TAMPA — Mayor Bob Buckhorn on Monday created a committee aimed at making Tampa more competitive by recommending ways to reorganize City Hall and streamline city rules and permitting.
"This is all in preparation for a unified economic development effort in the city of Tampa," Buckhorn said.
It also represents a Promise Kept on the Buck-O-Meter, PolitiFact Florida's effort to keep track of Buckhorn's performance on nearly three dozen campaign promises.
The 18-member committee includes developers, real estate executives, architects, lawyers, engineers, a member of the Tampa City Council and the past president of a citywide neighborhood group.
Buckhorn said he expects the committee to meet at least monthly over the next six months and focus on three areas.
"One, it is to make our processes user-friendly," he said.
"Secondarily, it is to get rid of antiquated and outdated codes and regulations," he said. "And thirdly, to look at our organizational chart and help us figure out how we can streamline our processes and make sure that everyone who touches the economic development process is all singing off the same song sheet."
During the campaign, Buckhorn often spoke of wanting to "change Tampa's economic DNA." On Monday, a member of the new committee says he hopes the group will lead to a more coordinated development effort and a helpful, proactive attitude at City Hall.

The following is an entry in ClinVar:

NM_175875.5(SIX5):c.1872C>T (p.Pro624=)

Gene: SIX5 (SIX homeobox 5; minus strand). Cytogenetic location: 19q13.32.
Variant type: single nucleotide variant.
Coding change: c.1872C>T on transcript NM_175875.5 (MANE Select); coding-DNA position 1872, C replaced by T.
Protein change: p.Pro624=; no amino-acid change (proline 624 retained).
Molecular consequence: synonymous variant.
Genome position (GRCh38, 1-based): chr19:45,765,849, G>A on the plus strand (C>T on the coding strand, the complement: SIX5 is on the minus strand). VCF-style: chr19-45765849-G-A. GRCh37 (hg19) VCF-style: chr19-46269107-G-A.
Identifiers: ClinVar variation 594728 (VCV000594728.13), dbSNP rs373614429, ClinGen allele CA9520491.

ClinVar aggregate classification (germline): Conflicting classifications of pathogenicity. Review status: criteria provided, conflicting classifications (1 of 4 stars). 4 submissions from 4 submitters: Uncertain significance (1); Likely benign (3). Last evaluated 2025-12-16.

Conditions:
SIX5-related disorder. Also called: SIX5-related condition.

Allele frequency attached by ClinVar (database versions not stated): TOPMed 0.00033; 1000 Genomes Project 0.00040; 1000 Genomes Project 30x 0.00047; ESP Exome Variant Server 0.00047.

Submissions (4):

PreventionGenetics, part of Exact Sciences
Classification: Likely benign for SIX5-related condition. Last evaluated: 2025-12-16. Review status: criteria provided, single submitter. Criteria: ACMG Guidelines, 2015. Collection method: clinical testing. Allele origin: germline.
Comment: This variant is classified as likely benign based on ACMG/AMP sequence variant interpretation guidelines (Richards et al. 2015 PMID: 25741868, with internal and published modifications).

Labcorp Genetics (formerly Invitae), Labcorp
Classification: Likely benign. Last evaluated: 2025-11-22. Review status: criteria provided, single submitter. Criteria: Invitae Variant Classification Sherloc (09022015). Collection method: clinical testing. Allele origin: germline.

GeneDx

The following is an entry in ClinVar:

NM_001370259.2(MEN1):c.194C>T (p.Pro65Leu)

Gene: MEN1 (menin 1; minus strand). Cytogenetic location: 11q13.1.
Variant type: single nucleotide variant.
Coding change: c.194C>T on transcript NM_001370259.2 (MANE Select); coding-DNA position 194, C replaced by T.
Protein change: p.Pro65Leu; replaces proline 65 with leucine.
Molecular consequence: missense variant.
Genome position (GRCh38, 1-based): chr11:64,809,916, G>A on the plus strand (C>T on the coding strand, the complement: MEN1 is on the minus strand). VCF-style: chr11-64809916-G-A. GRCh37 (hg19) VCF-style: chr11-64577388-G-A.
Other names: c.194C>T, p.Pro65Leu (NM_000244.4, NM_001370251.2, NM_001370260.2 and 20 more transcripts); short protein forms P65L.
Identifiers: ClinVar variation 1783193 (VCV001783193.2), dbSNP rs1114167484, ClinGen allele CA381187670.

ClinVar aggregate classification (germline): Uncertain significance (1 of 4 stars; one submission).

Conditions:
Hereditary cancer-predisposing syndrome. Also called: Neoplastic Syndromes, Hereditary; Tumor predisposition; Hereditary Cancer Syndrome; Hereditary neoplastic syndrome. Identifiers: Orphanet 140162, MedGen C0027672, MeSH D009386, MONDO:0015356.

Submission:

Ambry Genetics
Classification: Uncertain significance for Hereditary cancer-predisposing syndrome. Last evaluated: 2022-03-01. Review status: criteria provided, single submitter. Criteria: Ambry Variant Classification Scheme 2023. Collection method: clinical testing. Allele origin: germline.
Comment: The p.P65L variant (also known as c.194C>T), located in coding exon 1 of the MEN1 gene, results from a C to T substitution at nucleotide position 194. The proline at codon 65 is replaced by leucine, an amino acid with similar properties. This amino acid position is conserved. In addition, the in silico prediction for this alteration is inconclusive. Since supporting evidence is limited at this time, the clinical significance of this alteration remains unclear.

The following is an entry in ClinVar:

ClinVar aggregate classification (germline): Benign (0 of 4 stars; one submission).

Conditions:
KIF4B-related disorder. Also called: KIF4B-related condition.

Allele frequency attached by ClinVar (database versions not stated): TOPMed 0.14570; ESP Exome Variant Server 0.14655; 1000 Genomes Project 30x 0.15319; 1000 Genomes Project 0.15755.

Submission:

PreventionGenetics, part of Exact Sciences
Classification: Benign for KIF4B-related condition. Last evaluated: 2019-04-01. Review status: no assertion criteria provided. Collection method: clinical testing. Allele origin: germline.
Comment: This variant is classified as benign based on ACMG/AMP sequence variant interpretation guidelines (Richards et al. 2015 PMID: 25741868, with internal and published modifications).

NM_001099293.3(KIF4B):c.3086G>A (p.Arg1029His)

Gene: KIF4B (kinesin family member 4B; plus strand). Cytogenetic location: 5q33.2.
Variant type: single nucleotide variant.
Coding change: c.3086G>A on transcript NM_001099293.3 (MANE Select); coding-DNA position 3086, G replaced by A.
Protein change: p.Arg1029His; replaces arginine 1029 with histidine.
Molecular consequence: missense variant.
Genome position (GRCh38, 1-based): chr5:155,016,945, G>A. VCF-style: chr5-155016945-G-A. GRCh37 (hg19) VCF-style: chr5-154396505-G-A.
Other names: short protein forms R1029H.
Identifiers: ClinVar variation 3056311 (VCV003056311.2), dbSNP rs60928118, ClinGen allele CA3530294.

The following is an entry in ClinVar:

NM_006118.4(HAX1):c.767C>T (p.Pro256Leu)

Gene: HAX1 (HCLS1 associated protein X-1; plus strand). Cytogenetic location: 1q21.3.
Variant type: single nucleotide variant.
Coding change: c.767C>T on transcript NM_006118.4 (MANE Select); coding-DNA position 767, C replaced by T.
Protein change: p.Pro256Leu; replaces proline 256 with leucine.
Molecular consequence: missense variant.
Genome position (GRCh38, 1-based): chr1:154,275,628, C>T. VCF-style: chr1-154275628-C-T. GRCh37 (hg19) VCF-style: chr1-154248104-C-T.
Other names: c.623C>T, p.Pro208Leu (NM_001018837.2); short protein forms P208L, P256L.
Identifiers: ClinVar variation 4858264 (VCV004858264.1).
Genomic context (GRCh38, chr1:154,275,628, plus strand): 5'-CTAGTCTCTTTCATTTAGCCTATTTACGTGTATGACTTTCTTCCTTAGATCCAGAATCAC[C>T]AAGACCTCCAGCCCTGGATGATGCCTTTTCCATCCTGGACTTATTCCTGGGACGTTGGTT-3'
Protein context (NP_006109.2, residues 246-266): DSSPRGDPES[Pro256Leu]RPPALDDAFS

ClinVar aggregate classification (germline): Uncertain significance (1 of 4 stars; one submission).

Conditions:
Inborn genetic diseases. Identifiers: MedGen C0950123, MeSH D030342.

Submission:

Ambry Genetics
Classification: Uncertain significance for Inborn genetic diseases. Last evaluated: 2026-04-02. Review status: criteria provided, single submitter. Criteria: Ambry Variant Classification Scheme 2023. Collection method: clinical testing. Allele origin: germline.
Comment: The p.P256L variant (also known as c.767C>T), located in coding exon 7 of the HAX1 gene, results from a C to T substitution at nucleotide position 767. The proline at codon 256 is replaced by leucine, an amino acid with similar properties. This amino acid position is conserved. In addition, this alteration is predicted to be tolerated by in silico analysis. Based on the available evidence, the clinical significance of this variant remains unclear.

"I think it's a huge deal," said Mark House, managing director of the Beck Group. "The world has changed significantly in the last five years, and all of the people who are on the committee have had firsthand experience here in Tampa and in some cases around the country on how to streamline the process and what are impediments to development."
Buckhorn plans to use the committee's recommendations to help him reorganize City Hall's regulatory functions. Once that work is done, he plans to create a new position — deputy mayor for economic opportunity — to lead all city efforts related to development, permitting and business.
"I can't tell the world that we are open for business until I clean up my own house," he said.
Among other things, Buckhorn said the city needs to make sure its development and building codes are tailored to the realities of what it takes to build or redevelop an urban site.
"We need to stop applying suburban development codes on urban in-fill projects," Buckhorn said. "What works at a mall in Brandon will not work at an inner-city redevelopment project."
That likely will mean looking at the city's rules on storm water retention, parking, tree and landscape requirements and fire marshal's rules for historic buildings, he said.
During the campaign for mayor, former Hillsborough County Commissioner Ed Turanchik proposed eliminating on-site requirements for parking, storm water retention and green space on selected older urban commercial corridors.
Instead, Turanchik said the city should invest in creating common parking areas, storm water facilities and small "pocket parks." Small business owners could then directly lease those from the city for less than what they would pay to comply with existing city rules.
Asked if he would look at Turanchik's proposal as a model, Buckhorn said, "potentially, yeah."
"I'm open to anything," he said. "I want to look at best practices all over the country."
And to do that, Buckhorn has named the committee he said he would create. We rate this a Promise Kept.